Lean Management

Just-in-Time or: How safe is your supply?

Is your ability to deliver ensured? Do you have sufficient production and maintenance material as well as machine capacity available?


A blockade of the Suez Canal was reported on March 24th. A 400-meter ship with 18,000 containers had blocked the canal totally until March 29. The resulting traffic jam of 350 ships was released not before April 3rd. Countless supply chains that are in danger of breaking.

Also due to the global pandemic, there are supply shortages in various raw, semi-finished and finished products. This leads to production stoppages at various levels of the value chain.



In both examples, unforeseen situations occurred: neither the disruption of the Suez Canal, which lasted several days, nor the Covid-related personnel and material-related disruptions in the plants were planned.

At first glance, this has a serious impact on your own company. If we look at the entire supply chain, it looks a bit more complex:

Supplier A does not receive any components for product P1 from its sub-supplier. In the short term, alternative components must be checked for usability and availability. At the same time, the purchasing department asks various other suppliers for the original and the alternative components on the market. Because many buyers do this, an unrealistic total demand appears. A bullwhip effect is created. Production orders are rescheduled and workforce planning has to be redone.


Customer B is informed of the delivery difficulties by supplier A. B puts pressure on A to adhere to the delivery quantities. At the same time, customer B wants to use the upcoming production shutdown for preponed maintenance of the machines and systems. Since the information comes from the maintenance department that the required spare parts are currently stuck on the Suez Canal, customer B goes into short-time work and initially cancels all delivery calls from supplier A. Thus, A can neither deliver nor bill the manufacturable products. In addition to the production and planning problem, there is now a financial one.

Too crazy? Maybe, maybe not.

Target picture:

Compliance with the agreed planning security. Defined fluctuations in demand are absorbed. Continuous flow of information along the supply chain based on primary demand.

Ensuring the production supply: required material in the required quantity and quality at the time of consumption in the right place. A 100% supply extends to the entire supply chain from the raw material to the final consumer.

Protection against defined risks.




  • Cross-qualification of employees for alternative assignments facilitates a dynamic response to unforeseen disruptions
    Use of devices that can be used as universally as possible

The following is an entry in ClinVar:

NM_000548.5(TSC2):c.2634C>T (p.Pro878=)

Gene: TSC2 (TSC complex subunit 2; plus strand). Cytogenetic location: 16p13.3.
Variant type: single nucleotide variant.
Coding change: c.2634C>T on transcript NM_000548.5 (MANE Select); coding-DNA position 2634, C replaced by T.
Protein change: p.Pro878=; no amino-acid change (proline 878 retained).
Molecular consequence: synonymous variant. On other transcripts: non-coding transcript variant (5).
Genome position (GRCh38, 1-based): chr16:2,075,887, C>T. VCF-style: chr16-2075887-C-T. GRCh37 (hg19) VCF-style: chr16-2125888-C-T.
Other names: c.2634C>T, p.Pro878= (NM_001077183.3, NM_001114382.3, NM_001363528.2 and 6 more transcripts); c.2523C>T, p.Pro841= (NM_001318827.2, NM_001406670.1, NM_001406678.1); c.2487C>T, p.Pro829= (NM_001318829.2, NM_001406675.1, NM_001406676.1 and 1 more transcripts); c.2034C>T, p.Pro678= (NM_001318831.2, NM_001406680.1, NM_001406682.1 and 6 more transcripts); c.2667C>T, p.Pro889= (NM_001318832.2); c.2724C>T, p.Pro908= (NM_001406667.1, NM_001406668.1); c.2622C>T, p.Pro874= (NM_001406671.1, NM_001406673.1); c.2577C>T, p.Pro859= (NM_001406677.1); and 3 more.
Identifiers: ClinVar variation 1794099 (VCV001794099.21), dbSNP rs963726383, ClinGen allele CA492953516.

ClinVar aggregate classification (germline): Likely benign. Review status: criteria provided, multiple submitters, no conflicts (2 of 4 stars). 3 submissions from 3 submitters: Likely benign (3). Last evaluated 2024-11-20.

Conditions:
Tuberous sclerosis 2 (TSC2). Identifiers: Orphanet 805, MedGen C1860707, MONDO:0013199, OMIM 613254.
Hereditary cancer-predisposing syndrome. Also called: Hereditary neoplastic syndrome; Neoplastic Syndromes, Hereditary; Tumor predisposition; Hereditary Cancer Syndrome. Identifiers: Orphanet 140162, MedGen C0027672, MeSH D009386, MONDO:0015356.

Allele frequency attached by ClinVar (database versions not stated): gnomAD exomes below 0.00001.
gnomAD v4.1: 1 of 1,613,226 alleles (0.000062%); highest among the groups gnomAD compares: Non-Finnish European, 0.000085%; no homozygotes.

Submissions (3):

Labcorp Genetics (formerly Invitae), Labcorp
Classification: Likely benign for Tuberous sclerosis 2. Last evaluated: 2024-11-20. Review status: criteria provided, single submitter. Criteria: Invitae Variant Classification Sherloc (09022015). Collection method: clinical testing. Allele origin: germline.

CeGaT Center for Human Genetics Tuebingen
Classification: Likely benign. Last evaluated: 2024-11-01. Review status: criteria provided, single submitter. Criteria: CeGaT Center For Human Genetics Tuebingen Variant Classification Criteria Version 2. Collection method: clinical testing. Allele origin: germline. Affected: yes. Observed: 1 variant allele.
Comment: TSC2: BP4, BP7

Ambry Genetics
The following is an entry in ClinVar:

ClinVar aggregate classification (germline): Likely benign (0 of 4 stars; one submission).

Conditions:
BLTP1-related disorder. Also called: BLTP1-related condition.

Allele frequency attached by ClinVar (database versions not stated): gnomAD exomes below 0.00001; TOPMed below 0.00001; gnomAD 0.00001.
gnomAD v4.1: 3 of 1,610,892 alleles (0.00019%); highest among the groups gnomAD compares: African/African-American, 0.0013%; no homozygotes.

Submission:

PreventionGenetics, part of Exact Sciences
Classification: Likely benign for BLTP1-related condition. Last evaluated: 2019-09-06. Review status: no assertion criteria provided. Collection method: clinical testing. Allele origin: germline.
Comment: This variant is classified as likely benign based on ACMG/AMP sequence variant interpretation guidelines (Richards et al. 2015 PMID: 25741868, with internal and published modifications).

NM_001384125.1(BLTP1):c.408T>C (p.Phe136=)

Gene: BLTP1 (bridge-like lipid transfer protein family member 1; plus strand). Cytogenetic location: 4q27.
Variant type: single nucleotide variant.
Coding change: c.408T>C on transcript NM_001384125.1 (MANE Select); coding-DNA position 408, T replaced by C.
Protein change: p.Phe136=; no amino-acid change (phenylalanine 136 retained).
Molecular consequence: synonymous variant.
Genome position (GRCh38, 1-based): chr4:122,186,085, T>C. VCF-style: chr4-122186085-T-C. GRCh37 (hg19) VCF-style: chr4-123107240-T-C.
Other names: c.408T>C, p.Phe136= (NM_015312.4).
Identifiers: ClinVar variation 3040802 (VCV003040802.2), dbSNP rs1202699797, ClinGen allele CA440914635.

Multisourcing reduces the risk of supply bottlenecks if one supplier fails

Creation of stock

  • The stock held must cover the replenishment lead time! This applies to a few minutes value for highly standardized JIT / JIS production as well as for several months value for machine and system projects.
    Keeping stocks as low as necessary means maintaining supplies at all times.
    The influencing factors should be continuously improved.

Local Sourcing

  • With a local procurement strategy, not only can the replenishment times be shortened, but the speed and flexibility for changes to the product and process can also be increased.
    I have also made the experience that a problem-solving process can run significantly faster and more efficiently with suppliers within reach.


  • With this variant, there are no supplier and transport risks. Particularly interesting when it comes to sensitive technologies. It is important that sufficient know-how is available in-house.


The basic insight can be defined as follows:

First of all, I recommend a risk analysis for the relevant area.

Even if there have been many supply and delivery problems recently, the probability of occurrence and the effect always play a major role in a strategic determination.

In addition to the advantages described, the alternative approaches I have listed here of course also have disadvantages, which must be considered and weighed up according to the respective situation.

In any case, everyone involved should keep calm and make fact-based decisions.


Is your ability to deliver ensured? I invite you to apply this article to your specific situation in the company. You may find yourself again, maybe it also serves as a contribution to your own solution approaches.

I would be very happy to share your experiences with this topic and your possible solutions.


Best regards

Andreas Kückelmann

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